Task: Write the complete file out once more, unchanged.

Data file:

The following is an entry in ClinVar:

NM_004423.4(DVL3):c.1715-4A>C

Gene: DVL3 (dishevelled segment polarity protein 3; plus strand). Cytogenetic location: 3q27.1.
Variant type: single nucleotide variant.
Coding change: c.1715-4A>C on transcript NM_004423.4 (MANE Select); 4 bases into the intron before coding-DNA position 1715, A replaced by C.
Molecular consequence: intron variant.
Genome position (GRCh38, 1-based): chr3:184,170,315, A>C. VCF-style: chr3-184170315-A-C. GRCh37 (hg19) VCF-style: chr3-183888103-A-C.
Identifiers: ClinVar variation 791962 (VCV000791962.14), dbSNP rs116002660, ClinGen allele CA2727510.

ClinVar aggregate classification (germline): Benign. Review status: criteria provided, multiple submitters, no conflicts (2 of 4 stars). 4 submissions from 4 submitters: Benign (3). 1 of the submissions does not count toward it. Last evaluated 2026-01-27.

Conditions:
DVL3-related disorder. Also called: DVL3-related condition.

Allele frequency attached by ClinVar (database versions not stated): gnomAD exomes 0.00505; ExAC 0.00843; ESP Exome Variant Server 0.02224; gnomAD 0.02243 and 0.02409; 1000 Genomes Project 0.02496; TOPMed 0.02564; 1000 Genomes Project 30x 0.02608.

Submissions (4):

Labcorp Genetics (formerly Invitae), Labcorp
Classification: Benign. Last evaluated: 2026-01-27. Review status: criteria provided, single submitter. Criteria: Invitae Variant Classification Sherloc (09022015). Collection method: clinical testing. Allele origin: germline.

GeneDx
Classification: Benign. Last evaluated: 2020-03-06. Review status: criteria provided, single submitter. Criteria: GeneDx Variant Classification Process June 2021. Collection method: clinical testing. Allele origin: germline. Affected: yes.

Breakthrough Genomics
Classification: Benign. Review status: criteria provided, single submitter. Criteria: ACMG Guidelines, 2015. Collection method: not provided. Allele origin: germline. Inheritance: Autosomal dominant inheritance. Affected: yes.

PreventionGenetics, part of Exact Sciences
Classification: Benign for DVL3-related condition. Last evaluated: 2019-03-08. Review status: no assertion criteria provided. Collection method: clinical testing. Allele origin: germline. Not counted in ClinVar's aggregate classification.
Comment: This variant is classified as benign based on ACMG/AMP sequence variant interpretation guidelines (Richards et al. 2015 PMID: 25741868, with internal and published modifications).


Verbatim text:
The following is an entry in ClinVar:

NM_004423.4(DVL3):c.1715-4A>C

Gene: DVL3 (dishevelled segment polarity protein 3; plus strand). Cytogenetic location: 3q27.1.
Variant type: single nucleotide variant.
Coding change: c.1715-4A>C on transcript NM_004423.4 (MANE Select); 4 bases into the intron before coding-DNA position 1715, A replaced by C.
Molecular consequence: intron variant.
Genome position (GRCh38, 1-based): chr3:184,170,315, A>C. VCF-style: chr3-184170315-A-C. GRCh37 (hg19) VCF-style: chr3-183888103-A-C.
Identifiers: ClinVar variation 791962 (VCV000791962.14), dbSNP rs116002660, ClinGen allele CA2727510.

ClinVar aggregate classification (germline): Benign. Review status: criteria provided, multiple submitters, no conflicts (2 of 4 stars). 4 submissions from 4 submitters: Benign (3). 1 of the submissions does not count toward it. Last evaluated 2026-01-27.

Conditions:
DVL3-related disorder. Also called: DVL3-related condition.

Allele frequency attached by ClinVar (database versions not stated): gnomAD exomes 0.00505; ExAC 0.00843; ESP Exome Variant Server 0.02224; gnomAD 0.02243 and 0.02409; 1000 Genomes Project 0.02496; TOPMed 0.02564; 1000 Genomes Project 30x 0.02608.

Submissions (4):

Labcorp Genetics (formerly Invitae), Labcorp
Classification: Benign. Last evaluated: 2026-01-27. Review status: criteria provided, single submitter. Criteria: Invitae Variant Classification Sherloc (09022015). Collection method: clinical testing. Allele origin: germline.

GeneDx
Classification: Benign. Last evaluated: 2020-03-06. Review status: criteria provided, single submitter. Criteria: GeneDx Variant Classification Process June 2021. Collection method: clinical testing. Allele origin: germline. Affected: yes.

Breakthrough Genomics
Classification: Benign. Review status: criteria provided, single submitter. Criteria: ACMG Guidelines, 2015. Collection method: not provided. Allele origin: germline. Inheritance: Autosomal dominant inheritance. Affected: yes.

PreventionGenetics, part of Exact Sciences
Classification: Benign for DVL3-related condition. Last evaluated: 2019-03-08. Review status: no assertion criteria provided. Collection method: clinical testing. Allele origin: germline. Not counted in ClinVar's aggregate classification.
Comment: This variant is classified as benign based on ACMG/AMP sequence variant interpretation guidelines (Richards et al. 2015 PMID: 25741868, with internal and published modifications).